What did the FBI make of top pop stars?

Spencer Leigh goes digging and discovers some surprising sides to Presley, Lennon, Sinatra - and others
Click to follow

One of the delights of America's Freedom of Information act is that an increasing number of Federal Bureau of Investigation (FBI) files are freely available. Many are censored, but with a little digging you can sometimes find the uncensored version. The bureau, part of the US Department of Justice, investigates matters that concern the United States as a whole, as opposed to specific states. John Edgar Hoover was its director from 1924 until his death at the age of 77 in 1972. His methods and motives were questionable: because he was privy to secret information, he could intimidate leading figures, including presidents. In his time, he served and/or threatened eight US leaders. He also ordered investigations into the Mafia and gangsters in Chicago, and the surveillance of communists and other left-wing radicals.

Enter the FBI's site and you can even find an inviting button marked "Famous Persons" (at http://foia.fbi.gov/famous.htm). Hit it and you can inspect tens of thousands of pages - 2,400 on Frank Sinatra alone - and see what the Untouchables made of Sinatra, Jim Morrison and John Lennon, or, indeed, Albert Einstein and Errol Flynn.

When it came to singing, Frank Sinatra had exquisite taste, but his judgement appeared to leave him outside the concert hall as he associated with gangsters, racketeers and hookers. Sinatra's defence in 1951 was: "When you go into show business, you meet a lot of people, and you don't know who they are and what they do." This from the man who gave Lucky Luciano a solid-gold cigarette case inscribed, "To my dear pal, Lucky, from your friend, Frank Sinatra".

The most intriguing aspect of the Sinatra files relates to what he did, or rather didn't do, during the Second World War. By and large, the authorities did not need conscription, as the Axis threat was so immediate and so serious that the majority of able-bodied men between 18 and 40 made themselves available. In 1940, Sinatra had answered a government questionnaire, "What physical or mental defects or diseases have you had in the past, if any?" with the word, "None". In November 1943, The New York Times reported that he had been passed 1-A for military service by the New Jersey draft board. A few weeks later, he was downgraded to 4-F, which is "unacceptable for medical reasons". The reasons were the chronic perforation of his left eardrum, chronic mastoiditis and emotional instability.

An informant told the FBI that Sinatra had bribed a doctor with $40,000 for that report. They asked him to attend again, but his 4-F status was confirmed. The file states: "During the psychiatric interview, the patient stated that he was neurotic, afraid to be in crowds and afraid to go in an elevator. He had been very nervous for four or five years and is run down and undernourished." Afraid of crowds? Frank Sinatra?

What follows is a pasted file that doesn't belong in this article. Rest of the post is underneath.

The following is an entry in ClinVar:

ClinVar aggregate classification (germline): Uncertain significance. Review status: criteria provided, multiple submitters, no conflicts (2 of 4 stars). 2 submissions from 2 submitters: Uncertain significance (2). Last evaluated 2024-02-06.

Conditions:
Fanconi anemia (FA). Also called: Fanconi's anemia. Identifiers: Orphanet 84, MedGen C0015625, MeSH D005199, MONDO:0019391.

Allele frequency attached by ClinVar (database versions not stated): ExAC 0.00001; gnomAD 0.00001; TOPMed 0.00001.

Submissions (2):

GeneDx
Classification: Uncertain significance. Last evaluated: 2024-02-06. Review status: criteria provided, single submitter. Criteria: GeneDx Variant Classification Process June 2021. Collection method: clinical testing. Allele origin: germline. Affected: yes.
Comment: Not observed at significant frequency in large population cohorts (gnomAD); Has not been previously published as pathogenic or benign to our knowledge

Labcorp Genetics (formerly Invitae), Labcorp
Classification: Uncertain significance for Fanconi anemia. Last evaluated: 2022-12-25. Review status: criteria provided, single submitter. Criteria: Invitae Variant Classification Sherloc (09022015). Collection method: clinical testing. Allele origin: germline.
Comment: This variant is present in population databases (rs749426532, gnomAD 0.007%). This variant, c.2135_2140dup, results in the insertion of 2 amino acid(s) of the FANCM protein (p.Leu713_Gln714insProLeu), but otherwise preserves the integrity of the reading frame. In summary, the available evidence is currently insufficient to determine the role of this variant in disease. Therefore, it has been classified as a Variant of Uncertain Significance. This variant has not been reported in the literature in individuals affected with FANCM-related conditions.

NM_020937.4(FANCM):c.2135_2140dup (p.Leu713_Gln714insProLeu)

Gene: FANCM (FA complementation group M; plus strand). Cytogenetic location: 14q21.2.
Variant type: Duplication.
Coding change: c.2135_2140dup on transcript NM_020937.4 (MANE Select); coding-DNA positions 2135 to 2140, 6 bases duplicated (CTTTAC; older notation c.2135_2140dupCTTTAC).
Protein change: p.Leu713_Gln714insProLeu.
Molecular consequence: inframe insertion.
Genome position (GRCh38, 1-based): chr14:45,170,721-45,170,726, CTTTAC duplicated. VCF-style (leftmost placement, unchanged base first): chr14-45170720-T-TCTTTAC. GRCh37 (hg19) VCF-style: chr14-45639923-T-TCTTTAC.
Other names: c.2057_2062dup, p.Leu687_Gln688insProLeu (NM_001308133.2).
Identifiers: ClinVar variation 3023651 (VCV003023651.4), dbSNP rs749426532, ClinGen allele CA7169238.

Ol' Blue Eyes returned to performing in public, making films and presumably taking the stairs wherever he went. As one headline put it, "Sinatra 1-A with US girls: rated 4-F by army doctors." If the FBI had proved bribery, Sinatra would have been arrested, imprisoned and branded a coward. It is doubtful that his career would ever have recovered.

Rumours circulated, not with the suggestion that he might be a coward, but that Sinatra might instead be a communist, and the FBI noted the societies he supported, including "The American Crusade to End Lynching". The FBI concluded that he was a "pronounced non-conformist and free-thinker" and Sinatra himself, in 1949, said: "I'm right, not left." The Bureau prepared a 50-page report on Sinatra in 1950 and we learn that Sinatra, presumably in an effort to improve his standing, had offered his services to the CIA, but they concluded: "We want nothing to do with him."

Whereas Sinatra always knew what he was doing, Elvis Presley was gullible and the victim of a con man, Laurens Johannes Griessel-Landau of Johannesburg. Masquerading as a doctor, he wrote to Elvis's secretary, Elisabeth Stefaniak, while Elvis was on army service in Germany in November 1959. He said, "I would not like to see him grow older and who would? I've certainly noted the wrinkles on his forehead and make a note of it to you." Presley thought that the German weather might be damaging to his skin and was impressed with Griessel-Landau's proposed treatment, which is described as aromatherapy. The trickster wrote: "It is my cherished ambition to give you a complete new skin and I swear to achieve this within the quickest possible time. Please don't worry about the small wrinkles on your forehead - you will not age." Immediately, Elvis was obsessed with the small wrinkles on his forehead.